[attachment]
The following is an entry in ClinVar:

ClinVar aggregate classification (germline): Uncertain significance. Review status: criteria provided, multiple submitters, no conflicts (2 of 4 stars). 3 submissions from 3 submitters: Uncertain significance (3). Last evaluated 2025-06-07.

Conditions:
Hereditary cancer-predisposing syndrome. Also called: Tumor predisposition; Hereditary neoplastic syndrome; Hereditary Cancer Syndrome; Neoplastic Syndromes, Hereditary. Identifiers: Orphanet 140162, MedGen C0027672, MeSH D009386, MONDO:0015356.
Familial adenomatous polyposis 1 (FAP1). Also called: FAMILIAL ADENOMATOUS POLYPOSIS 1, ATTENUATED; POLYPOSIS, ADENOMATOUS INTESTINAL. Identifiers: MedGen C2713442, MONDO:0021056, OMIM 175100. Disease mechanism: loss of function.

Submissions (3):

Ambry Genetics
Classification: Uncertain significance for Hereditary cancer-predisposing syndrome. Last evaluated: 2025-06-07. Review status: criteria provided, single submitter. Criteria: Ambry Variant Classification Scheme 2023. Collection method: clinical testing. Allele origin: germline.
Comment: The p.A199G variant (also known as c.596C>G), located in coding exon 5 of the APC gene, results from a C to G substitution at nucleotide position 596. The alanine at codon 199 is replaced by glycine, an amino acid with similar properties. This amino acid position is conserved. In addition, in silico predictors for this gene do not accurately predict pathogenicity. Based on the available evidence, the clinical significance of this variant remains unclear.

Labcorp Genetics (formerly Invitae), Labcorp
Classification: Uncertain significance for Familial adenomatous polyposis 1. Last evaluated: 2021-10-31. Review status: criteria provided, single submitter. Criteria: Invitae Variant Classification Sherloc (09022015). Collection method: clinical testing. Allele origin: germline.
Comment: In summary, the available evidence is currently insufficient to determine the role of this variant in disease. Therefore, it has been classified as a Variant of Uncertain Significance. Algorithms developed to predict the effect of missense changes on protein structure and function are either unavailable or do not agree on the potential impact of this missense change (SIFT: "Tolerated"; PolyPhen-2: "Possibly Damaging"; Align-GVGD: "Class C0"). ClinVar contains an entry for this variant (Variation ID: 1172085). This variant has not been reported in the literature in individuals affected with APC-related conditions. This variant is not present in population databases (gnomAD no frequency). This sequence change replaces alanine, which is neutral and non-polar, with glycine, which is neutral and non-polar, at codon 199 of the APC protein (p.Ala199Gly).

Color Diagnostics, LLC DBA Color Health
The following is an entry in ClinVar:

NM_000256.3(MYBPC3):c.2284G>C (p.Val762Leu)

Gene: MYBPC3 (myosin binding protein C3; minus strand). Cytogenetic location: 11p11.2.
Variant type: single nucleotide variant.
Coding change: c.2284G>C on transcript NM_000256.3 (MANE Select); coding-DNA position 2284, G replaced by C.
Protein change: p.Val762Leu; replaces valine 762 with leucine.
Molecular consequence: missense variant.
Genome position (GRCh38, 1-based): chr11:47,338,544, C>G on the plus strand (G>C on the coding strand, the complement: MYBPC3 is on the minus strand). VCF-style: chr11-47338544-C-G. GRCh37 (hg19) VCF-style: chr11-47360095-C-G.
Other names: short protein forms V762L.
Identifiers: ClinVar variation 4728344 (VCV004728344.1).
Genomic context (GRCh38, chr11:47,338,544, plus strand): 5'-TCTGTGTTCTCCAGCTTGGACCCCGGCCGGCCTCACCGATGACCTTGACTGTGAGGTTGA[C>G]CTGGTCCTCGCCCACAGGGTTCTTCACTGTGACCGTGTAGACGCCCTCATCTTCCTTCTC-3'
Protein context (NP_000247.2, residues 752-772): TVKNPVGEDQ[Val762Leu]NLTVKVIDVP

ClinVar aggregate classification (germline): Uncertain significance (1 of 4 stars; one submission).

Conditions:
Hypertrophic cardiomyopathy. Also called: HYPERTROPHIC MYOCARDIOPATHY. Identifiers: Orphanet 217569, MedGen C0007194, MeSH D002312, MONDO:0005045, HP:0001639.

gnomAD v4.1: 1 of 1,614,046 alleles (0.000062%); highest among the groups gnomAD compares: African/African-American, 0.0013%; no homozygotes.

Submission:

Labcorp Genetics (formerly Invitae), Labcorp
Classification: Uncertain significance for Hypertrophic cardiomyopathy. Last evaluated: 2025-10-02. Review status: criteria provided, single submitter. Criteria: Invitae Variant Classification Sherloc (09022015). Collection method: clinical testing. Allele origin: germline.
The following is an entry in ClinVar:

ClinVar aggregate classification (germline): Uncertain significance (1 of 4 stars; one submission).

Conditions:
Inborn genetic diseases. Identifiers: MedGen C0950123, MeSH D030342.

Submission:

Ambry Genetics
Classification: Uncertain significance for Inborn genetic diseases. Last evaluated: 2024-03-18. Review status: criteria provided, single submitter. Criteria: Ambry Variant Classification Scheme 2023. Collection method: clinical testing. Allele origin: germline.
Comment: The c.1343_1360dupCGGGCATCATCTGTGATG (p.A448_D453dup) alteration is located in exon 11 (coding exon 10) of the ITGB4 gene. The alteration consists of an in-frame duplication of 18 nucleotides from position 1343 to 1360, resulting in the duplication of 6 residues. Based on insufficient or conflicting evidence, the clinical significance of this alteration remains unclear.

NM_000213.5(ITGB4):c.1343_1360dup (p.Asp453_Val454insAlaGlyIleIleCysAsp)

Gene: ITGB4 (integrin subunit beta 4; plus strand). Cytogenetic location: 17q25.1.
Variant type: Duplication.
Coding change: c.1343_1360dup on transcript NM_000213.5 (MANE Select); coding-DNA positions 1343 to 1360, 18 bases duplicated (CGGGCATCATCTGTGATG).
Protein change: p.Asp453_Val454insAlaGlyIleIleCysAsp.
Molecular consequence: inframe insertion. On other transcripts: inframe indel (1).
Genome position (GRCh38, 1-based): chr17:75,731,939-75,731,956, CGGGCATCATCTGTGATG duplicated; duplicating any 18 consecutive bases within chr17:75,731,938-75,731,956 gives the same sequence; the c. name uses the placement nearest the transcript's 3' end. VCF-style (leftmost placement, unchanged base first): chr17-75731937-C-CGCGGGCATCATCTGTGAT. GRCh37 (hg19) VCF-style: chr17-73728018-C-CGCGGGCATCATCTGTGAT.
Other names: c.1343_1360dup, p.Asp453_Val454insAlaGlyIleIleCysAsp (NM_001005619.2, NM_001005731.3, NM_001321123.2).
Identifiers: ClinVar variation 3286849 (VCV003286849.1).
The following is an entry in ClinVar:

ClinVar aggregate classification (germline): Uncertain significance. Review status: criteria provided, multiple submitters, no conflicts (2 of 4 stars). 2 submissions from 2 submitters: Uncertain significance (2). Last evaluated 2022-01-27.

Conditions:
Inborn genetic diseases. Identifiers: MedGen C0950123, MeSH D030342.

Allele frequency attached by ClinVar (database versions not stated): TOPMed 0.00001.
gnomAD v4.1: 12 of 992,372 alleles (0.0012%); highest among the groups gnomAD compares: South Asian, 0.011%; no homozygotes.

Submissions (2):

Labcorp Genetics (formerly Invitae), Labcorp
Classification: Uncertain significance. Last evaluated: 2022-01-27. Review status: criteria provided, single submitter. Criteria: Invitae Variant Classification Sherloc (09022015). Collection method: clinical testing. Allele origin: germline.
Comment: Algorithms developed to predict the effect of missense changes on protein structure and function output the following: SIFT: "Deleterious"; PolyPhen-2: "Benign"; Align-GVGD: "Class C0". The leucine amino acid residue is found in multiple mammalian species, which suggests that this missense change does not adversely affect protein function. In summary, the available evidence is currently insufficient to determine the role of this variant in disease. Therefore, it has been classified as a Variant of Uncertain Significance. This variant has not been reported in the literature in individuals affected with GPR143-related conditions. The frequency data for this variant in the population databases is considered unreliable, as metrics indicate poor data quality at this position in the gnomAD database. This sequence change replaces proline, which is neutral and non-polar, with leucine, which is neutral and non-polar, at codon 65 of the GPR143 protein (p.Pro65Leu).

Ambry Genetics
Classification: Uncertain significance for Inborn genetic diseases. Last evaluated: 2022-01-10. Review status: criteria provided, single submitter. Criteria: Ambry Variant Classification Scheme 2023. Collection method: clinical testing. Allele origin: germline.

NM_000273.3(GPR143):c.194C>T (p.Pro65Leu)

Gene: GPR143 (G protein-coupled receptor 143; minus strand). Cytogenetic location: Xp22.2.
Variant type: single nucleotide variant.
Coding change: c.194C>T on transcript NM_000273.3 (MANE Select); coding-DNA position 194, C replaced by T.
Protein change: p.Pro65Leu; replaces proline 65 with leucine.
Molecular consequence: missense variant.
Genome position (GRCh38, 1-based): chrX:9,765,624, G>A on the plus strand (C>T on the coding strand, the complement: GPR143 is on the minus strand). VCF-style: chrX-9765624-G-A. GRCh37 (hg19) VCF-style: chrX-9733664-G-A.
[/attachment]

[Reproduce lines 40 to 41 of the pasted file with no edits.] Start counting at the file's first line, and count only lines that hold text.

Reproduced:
Comment: The c.1343_1360dupCGGGCATCATCTGTGATG (p.A448_D453dup) alteration is located in exon 11 (coding exon 10) of the ITGB4 gene. The alteration consists of an in-frame duplication of 18 nucleotides from position 1343 to 1360, resulting in the duplication of 6 residues. Based on insufficient or conflicting evidence, the clinical significance of this alteration remains unclear.

NM_000213.5(ITGB4):c.1343_1360dup (p.Asp453_Val454insAlaGlyIleIleCysAsp)